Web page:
Maoria: A Sketch of the Manners and Customs of the Aboriginal Inhabitants of New Zealand.
6. (Page 135.)
6. (Page 135.)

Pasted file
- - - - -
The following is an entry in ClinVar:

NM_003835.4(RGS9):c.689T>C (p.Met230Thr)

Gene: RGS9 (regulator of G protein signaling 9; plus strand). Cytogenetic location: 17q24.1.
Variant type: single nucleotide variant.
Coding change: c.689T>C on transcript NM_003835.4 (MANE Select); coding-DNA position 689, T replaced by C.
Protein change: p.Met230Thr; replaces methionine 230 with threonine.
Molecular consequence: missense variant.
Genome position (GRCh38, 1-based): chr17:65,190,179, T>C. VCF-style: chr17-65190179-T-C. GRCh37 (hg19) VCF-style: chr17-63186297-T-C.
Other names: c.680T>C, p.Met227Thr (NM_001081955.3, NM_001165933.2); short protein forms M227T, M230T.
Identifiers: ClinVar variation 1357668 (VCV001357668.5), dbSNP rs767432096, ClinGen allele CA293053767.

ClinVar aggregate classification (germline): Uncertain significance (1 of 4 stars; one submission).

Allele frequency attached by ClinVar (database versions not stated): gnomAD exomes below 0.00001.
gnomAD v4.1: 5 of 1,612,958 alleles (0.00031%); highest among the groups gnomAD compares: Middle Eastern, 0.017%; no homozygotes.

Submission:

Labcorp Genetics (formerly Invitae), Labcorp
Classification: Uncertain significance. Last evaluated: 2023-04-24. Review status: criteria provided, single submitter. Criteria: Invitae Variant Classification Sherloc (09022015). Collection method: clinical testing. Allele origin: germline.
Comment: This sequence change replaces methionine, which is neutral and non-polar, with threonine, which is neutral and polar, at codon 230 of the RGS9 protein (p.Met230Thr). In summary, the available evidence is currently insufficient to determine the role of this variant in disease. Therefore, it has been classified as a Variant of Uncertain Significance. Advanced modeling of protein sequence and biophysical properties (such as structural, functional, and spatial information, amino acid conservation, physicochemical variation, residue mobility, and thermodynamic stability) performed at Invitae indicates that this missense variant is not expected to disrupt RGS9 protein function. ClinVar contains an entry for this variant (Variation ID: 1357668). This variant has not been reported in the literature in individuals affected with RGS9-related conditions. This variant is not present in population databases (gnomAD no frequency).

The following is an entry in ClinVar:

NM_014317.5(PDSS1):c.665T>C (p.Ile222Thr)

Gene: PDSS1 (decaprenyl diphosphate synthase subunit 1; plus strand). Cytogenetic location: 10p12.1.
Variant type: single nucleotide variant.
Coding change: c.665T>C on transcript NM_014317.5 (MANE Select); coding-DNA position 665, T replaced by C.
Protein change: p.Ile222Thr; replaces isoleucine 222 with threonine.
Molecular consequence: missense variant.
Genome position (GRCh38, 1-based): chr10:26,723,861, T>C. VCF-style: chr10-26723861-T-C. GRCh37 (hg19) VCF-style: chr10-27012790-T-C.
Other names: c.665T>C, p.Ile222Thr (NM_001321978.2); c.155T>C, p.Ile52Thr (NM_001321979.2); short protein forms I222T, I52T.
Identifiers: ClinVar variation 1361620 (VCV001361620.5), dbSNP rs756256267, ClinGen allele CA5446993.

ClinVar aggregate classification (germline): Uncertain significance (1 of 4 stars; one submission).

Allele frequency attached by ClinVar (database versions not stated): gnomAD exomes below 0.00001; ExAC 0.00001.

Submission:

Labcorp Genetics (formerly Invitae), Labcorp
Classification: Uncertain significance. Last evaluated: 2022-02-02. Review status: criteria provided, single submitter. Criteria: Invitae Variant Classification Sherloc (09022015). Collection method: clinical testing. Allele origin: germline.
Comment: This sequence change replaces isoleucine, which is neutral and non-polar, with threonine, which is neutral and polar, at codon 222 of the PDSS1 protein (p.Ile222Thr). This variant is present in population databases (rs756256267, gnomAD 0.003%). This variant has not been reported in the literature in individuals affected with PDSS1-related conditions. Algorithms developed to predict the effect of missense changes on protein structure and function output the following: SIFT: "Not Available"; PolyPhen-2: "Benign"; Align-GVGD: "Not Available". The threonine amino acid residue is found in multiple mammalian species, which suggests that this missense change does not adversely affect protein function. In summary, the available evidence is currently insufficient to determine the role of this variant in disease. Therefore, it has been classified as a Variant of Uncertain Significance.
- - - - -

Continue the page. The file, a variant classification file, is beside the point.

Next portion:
A similar death occurred under the author's notice, precisely as here related. On another occasion he recollects hearing of a young Maori woman, when returning home in the dusk of the evening from a settler's house, being alarmed by a cow rising out of the fern. She reached her home much frightened, saying that she had seen a spirit. Her friends went to the place where she had been alarmed, and found a white cow, but it was impossible to pacify her; she had received a shock from which she died after a short illness. The reputed wizard who was supposed to have caused the death of Ora's prototype in the manner related, was not put to death, being a person of great rank; but the Maori war deprived him of his appointment of guardian of the great weir at the celebrated eel lake, and, if alive, he is now practising his arts of eel catching and witchcraft at the Court of the Maori King. The tragedy of strangling a supposed wizard and witch occurred a few years ago, six miles from the writer's house. Two old people, man and wife, who were accused of having bewitched, and thereby killed a son of die Maori magistrate of the district, who was in the receipt of a salary of £150 per annum from Government to keep him in good humour, were with the full consent of the tribe put to death in the manner related. The writer, feeling a natural dislike to such an atrocity being page 195perpetrated with impunity within sight of his own door, fully reported the matter to the Government, but received no reply. He was, however, given to understand that the authorities thought it in bad taste to notice the affair, and that the native minister, Mr. Donald McLean, was doubly opposed to inquiry being made into the matter. From a public point of view, he considered that the treaty of Waitangi ensured the natives the peaceful enjoyment of their rights and privileges, including the power of life and death to the chiefs; moreover, as a Highland gentleman, he had a great admiration for the native magistrate, as a very distinguished Maori warrior, for whom he had obtained a pension of £150 per annum, which an inquiry into the strangling and burning might have placed in jeopardy. There being no public opinion in the province of Auckland (it is otherwise in the southern provinces) the matter was hushed up.